In articles past, both Rhonda and I have talked about having a healthy mix of informational pieces, sales copy and fun/engaging content. Informational content should be industry specific, especially if one of your goals this year is to become an informational leader.
Creating written content – blog posts, articles, social media posts, etc. – is incredibly time consuming, which is why curated content should be a critical part of your social media marketing strategy. Not only can you post these items on your pages, but some items can also become a part of your master file of resources.
In the new year, review what current content resources you have while keeping your goals in mind. This could be an industry leader’s blog, white papers, Google News, or any reliable source where you’re gleaning information. Reviewing what you’ve already saved will help create your intended strategy and can also lead you to other content that may be helpful in your overall plan. For example, when I visit Social Media Examiner, a premier social media management blog, I will often bookmark many articles that will either inspire me to write something on the topic or schedule it into my editorial calendar. Having resources bookmarked makes creating content a whole lot easier.
I am always on the lookout for evergreen content. Evergreen content is helpful not only immediately but also in a long term plan. Evergreen articles are not too specific on timing, which means the information dispersed is basically universal and remains true no matter when it is read. I have articles bookmarked from over two years ago that I still click back to from time to time. Non-written evergreen content can be things like quotes, tips or photos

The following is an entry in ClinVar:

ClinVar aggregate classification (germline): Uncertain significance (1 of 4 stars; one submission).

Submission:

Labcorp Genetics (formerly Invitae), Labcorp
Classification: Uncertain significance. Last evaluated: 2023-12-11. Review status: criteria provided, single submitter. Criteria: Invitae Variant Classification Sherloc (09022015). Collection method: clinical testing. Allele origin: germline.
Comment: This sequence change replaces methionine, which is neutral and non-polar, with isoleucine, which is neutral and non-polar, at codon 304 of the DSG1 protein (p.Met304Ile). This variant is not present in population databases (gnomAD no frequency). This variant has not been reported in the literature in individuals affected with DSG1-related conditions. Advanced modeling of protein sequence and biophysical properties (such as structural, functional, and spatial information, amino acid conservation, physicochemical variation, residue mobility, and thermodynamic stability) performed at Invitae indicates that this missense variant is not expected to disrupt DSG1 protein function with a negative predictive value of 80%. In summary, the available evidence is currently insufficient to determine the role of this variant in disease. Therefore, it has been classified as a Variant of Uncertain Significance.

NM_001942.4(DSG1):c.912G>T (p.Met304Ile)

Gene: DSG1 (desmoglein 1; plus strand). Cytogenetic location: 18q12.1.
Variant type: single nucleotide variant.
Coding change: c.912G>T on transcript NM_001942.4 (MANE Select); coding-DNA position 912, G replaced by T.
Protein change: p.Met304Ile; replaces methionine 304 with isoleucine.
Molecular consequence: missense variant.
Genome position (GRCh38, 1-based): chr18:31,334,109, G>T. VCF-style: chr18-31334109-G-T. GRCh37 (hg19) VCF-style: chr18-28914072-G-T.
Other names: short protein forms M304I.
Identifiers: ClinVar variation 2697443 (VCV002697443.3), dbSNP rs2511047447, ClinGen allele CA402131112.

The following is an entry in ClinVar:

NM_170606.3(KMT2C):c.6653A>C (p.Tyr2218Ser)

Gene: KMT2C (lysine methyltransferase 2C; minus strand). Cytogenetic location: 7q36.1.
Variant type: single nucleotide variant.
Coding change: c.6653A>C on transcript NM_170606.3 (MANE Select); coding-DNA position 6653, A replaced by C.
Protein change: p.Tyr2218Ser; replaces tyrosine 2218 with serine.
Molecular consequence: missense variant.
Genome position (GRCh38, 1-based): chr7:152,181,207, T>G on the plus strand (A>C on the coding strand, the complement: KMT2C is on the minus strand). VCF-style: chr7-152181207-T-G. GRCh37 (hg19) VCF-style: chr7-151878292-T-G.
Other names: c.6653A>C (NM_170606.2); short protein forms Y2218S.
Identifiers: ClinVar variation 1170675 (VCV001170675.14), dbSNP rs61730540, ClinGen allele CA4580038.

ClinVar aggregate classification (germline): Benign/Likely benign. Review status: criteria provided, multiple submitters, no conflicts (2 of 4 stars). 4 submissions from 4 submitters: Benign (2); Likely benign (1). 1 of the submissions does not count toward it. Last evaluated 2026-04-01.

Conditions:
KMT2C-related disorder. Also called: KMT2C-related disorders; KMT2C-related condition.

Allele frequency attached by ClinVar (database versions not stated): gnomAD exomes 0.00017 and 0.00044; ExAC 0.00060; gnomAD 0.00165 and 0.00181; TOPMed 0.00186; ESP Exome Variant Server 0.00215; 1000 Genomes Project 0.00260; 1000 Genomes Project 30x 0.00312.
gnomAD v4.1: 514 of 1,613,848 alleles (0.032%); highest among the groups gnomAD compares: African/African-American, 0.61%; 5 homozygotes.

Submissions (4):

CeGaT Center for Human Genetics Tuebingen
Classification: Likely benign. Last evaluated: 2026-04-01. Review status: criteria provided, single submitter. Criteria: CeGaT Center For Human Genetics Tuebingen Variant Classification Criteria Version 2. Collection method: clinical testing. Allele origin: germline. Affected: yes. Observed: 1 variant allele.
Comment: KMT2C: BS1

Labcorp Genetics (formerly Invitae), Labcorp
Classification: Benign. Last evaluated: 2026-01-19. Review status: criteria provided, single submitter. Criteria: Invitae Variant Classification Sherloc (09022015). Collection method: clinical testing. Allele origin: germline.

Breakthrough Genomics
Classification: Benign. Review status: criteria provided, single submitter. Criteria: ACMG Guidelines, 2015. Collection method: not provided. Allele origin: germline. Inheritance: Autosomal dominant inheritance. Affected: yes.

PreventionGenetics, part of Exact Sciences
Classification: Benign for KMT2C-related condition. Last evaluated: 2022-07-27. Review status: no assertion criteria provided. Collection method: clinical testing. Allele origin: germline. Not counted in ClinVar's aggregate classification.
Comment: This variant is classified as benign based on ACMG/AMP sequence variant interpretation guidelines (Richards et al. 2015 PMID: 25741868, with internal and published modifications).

Create an editorial calendar!
Every business would benefit from an editorial calendar. These calendars can include all social media postings, campaigns and ongoing projects that need to be worked on.
You’ll first want to start out mapping out the campaigns you typically create every year and how long they’ll last. For example, a Labor Day weekend flash sale or Mother’s Day event. Next, create timelines for each project. When you’re done all that, you will have a rough idea of the content needed for the year.
Next you want to create a specific editorial calendar. This part is up to you, but we have about 2-3 examples of this that we can pick for each month. The easiest way to do this is print out a blank monthly calendar, then write 2-3 post topics for each day. Depending on the industry you’re in, you can lighten up on the schedule on Saturday and Sunday and post 1-2 times.
This is where the “healthy mix of informational pieces, sales copy and fun/engaging content” comes in. Try not to have too much of one type of content in one day, like all sales Saturday (unless you have a campaign going on!). During this time of planning, you’re going to need to start producing content, along with finding relevant curated content for your Facebook, Twitter, YouTube, Instagram or wherever platforms you use.
Now that your overall year is planned out it’s time to fill the calendar with the related content. You may find that some of your recurring graphic memes, i.e. “Tip Tuesday” or “Quote of the Day” can be created en masse and filed or prescheduled for later use. If you have determined that one blog post each week, or two videos per month, is optimal for your business it would pay to have two or three of them done well in advance.